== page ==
Up until now, if you wanted the best of what Jeep has to offer for the Wrangler and off-road performance, you went with the Rubicon. And things started out the same for Jeep’s new Gladiator pickup truck as well, but they didn’t stay that way for very long. Enter the new Jeep Gladiator Mojave. So let’s find out what this desert sled has to offer the Jeep faithful. 

You may have gathered from the name already, that the 2020 Jeep Gladiator Mojave is something different. Whereas the Rubicon is built to withstand the abuse of bouncing off boulders and climbing the rock ledges of the Rubicon trail; the Mojave is aimed for wide open desert running, in a fashion similar to Ford’s SVT Raptor. 

The short wheelbase Wrangler was never truly appropriate for that mission, but the Gladiator’s 40-inch longer wheelbase is just about perfect; and this Mojave was in FCA’s original plans for the Gladiator from the beginning.

Equipping it for that mission, the Mojave gets a 1-inch lift; with springs that are both taller and softer, to provide additional travel and smoother movement. The frame and steering hardware are reinforced to withstand repeated hard landings, axles are beefed up, while anti-roll bars are actually softer. Finally, skid plating underneath of it all, has been reconfigured to protect all of the important stuff. 

Just like Ford, Jeep turned to suspension specialist Fox for remote reservoir shocks with progressive damping; but went one step further, adding hydraulic bump stops as well, which makes shattering hard parts less likely when bottoming out the suspension. 

Less low speed work means no need for the Rubicon’s 4:1 transfer case; so the Mojave sticks with the standard 2.72, as well as the open front differential.

33-inch tires, with either all terrain or mud terrain tread patterns, are mounted on 17-inch wheels with more offset than the Rubicon’s, to widen the track and lend a bit more high-speed stability.

Mojave graphics are applied to the unique hood, and it’s more than just a new name; as it turns out, Jeep engineers did indeed spend plenty of time in the Mojave desert developing this midsize pickup.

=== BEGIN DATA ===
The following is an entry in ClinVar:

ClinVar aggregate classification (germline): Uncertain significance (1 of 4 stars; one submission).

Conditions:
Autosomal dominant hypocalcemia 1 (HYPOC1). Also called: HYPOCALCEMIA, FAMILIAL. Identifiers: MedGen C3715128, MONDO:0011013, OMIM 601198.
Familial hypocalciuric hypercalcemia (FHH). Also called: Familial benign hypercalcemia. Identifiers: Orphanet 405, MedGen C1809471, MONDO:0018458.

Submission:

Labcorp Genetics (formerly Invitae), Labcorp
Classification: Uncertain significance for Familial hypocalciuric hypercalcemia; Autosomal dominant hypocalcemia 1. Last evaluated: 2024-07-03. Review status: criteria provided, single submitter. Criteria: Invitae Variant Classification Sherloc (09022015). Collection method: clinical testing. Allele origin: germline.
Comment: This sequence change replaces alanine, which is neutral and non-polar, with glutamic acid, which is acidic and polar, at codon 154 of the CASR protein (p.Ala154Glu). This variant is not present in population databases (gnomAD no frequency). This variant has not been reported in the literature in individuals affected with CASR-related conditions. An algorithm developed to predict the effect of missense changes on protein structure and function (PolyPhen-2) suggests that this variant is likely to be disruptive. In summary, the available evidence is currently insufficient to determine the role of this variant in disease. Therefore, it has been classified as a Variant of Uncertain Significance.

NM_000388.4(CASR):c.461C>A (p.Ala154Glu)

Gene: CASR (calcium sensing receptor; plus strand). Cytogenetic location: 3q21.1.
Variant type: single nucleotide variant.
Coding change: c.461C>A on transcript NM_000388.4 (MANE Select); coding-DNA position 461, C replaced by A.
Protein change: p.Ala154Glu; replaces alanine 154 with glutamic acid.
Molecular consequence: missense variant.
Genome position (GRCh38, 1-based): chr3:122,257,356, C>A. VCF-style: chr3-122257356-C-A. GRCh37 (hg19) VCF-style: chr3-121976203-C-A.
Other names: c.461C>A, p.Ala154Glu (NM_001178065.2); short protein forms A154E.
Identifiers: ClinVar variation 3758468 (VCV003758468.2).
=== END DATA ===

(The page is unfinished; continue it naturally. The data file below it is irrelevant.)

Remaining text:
Finishing it all off, is a first ever “Desert Rated” badge, replacing the traditional “Trail Rated” one.

It’s all been well-tuned to work together and keep street drivability intact. Ride quality is actually a little plusher due to the softer suspension, though like many Gladiators, it’s a “keep both hands on the wheel” affair, as it is prone to wander.  And, it’s easy to forget how big this Gladiator is, as it still feels very nimble, light on its feet, and easy to whip in and out of parking spots. 

Updates to the inside are minimal, but mostly functional, not just for show; in addition to unique stitching accents, front seats have much more aggressive bolstering for holding you in place, and there’s a “competition-inspired” steering wheel. 

And just as a reminder, the Gladiator is still the only pickup on the market that allows you to drive around legally without a roof or doors in place.

Same 285-horsepower 3.6-liter V6 engine with 260 lb-ft. of torque, as the rest of the Gladiator lineup. 6-speed manual transmission is standard, with 8-speed auto available. 

Kept in rear-wheel-drive, there’s enough power to spin those 33s up a little off the line, but still get away quickly. The 3.6 is not the torquiest of engines, but feels plenty strong once it winds up a bit. We hit 60 in 8.8-seconds. 

Shifts from the automatic are smooth and fairly quick, taking us to the end of the ¼-mile in 16.7-seconds at 85 miles-per-hour; as speed builds down the track, more and more steering inputs are required to keep everything pointed straight. 

Plenty of roll through the cones, but as you’d expect, it’s very easy to control; the traction control system seems to stay in the background. Steering has a nice weight to it, but there’s definitely a sense of disconnect between you and what’s going on way down at road level. 

Government Fuel Economy Ratings are 17-City, 22-Highway, and 19-Combined, so our average of 19.1 miles-per-gallon of Regular was right on. Not surprisingly the Energy Impact Score is well worse than average, at 17.3-barrels of yearly oil use, with 7.7 tons of CO2 emissions. 

Considering a base Gladiator Sport pickup starts at $37,040, the step up to the Mojave takes a long stride for the checkbook to $45,370; but that’s actually the same as the Rubicon, and still not the priciest Gladiator you can buy. Plus, if you’re looking to wander far off the beaten path and survive the kind of abuse this truck is able to, that’s what it takes. 

Now, you don’t have to venture way off into the desert, or even a beach, nor drive around at wide-open-throttle to enjoy this 2020 Jeep Gladiator Mojave. Yes, it does take a licking and keeps on ticking, but I think we can all agree, regardless of environment, this new Gladiator with a mission, is one cool pickup. 


  • Engine: 3.6 liter
  • Horsepower: 285
  • Torque: 260 lb-ft.
  • 0-60 mph: 8.8 seconds
  • 1/4 mile: 16.7 seconds at 85 mph
  • EPA: 17 mpg city / 22 mpg highway
  • Energy Impact: 17.3 barrels of oil/yr
  • CO2 Emissions: 7.7 tons/yr